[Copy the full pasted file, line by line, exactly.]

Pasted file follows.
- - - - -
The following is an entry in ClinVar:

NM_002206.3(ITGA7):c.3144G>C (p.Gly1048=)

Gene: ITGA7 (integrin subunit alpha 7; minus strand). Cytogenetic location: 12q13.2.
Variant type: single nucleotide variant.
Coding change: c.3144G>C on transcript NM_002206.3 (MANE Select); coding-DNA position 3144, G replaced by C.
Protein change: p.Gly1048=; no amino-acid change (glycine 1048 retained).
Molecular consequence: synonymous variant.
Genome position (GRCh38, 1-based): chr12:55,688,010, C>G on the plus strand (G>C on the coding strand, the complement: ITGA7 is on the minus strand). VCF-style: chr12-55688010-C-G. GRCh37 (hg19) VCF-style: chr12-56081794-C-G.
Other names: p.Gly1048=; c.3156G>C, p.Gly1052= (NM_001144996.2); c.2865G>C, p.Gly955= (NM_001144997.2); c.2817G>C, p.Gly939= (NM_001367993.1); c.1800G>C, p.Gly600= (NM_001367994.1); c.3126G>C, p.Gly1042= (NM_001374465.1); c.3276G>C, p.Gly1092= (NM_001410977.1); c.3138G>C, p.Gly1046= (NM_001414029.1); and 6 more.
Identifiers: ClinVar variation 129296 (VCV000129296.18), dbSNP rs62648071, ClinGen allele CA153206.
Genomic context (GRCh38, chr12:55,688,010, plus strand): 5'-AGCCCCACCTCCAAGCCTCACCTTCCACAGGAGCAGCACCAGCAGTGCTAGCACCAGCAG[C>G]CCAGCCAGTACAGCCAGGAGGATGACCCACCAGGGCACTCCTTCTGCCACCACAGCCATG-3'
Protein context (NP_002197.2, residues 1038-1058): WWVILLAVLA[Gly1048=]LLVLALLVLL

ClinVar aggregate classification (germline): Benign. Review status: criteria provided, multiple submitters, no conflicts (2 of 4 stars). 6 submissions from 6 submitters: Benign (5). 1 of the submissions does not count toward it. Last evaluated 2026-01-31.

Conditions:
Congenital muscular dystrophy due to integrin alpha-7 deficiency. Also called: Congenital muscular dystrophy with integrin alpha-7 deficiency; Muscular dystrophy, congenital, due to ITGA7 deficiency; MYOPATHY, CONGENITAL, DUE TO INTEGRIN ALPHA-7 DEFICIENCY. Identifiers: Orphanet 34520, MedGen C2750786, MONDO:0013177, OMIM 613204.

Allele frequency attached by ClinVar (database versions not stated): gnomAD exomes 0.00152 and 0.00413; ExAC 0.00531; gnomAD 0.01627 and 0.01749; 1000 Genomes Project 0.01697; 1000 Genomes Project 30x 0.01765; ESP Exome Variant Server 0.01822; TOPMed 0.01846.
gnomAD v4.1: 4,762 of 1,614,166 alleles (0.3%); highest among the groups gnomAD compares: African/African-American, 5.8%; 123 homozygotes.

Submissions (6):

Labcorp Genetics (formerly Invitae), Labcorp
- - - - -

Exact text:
The following is an entry in ClinVar:

NM_002206.3(ITGA7):c.3144G>C (p.Gly1048=)

Gene: ITGA7 (integrin subunit alpha 7; minus strand). Cytogenetic location: 12q13.2.
Variant type: single nucleotide variant.
Coding change: c.3144G>C on transcript NM_002206.3 (MANE Select); coding-DNA position 3144, G replaced by C.
Protein change: p.Gly1048=; no amino-acid change (glycine 1048 retained).
Molecular consequence: synonymous variant.
Genome position (GRCh38, 1-based): chr12:55,688,010, C>G on the plus strand (G>C on the coding strand, the complement: ITGA7 is on the minus strand). VCF-style: chr12-55688010-C-G. GRCh37 (hg19) VCF-style: chr12-56081794-C-G.
Other names: p.Gly1048=; c.3156G>C, p.Gly1052= (NM_001144996.2); c.2865G>C, p.Gly955= (NM_001144997.2); c.2817G>C, p.Gly939= (NM_001367993.1); c.1800G>C, p.Gly600= (NM_001367994.1); c.3126G>C, p.Gly1042= (NM_001374465.1); c.3276G>C, p.Gly1092= (NM_001410977.1); c.3138G>C, p.Gly1046= (NM_001414029.1); and 6 more.
Identifiers: ClinVar variation 129296 (VCV000129296.18), dbSNP rs62648071, ClinGen allele CA153206.
Genomic context (GRCh38, chr12:55,688,010, plus strand): 5'-AGCCCCACCTCCAAGCCTCACCTTCCACAGGAGCAGCACCAGCAGTGCTAGCACCAGCAG[C>G]CCAGCCAGTACAGCCAGGAGGATGACCCACCAGGGCACTCCTTCTGCCACCACAGCCATG-3'
Protein context (NP_002197.2, residues 1038-1058): WWVILLAVLA[Gly1048=]LLVLALLVLL

ClinVar aggregate classification (germline): Benign. Review status: criteria provided, multiple submitters, no conflicts (2 of 4 stars). 6 submissions from 6 submitters: Benign (5). 1 of the submissions does not count toward it. Last evaluated 2026-01-31.

Conditions:
Congenital muscular dystrophy due to integrin alpha-7 deficiency. Also called: Congenital muscular dystrophy with integrin alpha-7 deficiency; Muscular dystrophy, congenital, due to ITGA7 deficiency; MYOPATHY, CONGENITAL, DUE TO INTEGRIN ALPHA-7 DEFICIENCY. Identifiers: Orphanet 34520, MedGen C2750786, MONDO:0013177, OMIM 613204.

Allele frequency attached by ClinVar (database versions not stated): gnomAD exomes 0.00152 and 0.00413; ExAC 0.00531; gnomAD 0.01627 and 0.01749; 1000 Genomes Project 0.01697; 1000 Genomes Project 30x 0.01765; ESP Exome Variant Server 0.01822; TOPMed 0.01846.
gnomAD v4.1: 4,762 of 1,614,166 alleles (0.3%); highest among the groups gnomAD compares: African/African-American, 5.8%; 123 homozygotes.

Submissions (6):

Labcorp Genetics (formerly Invitae), Labcorp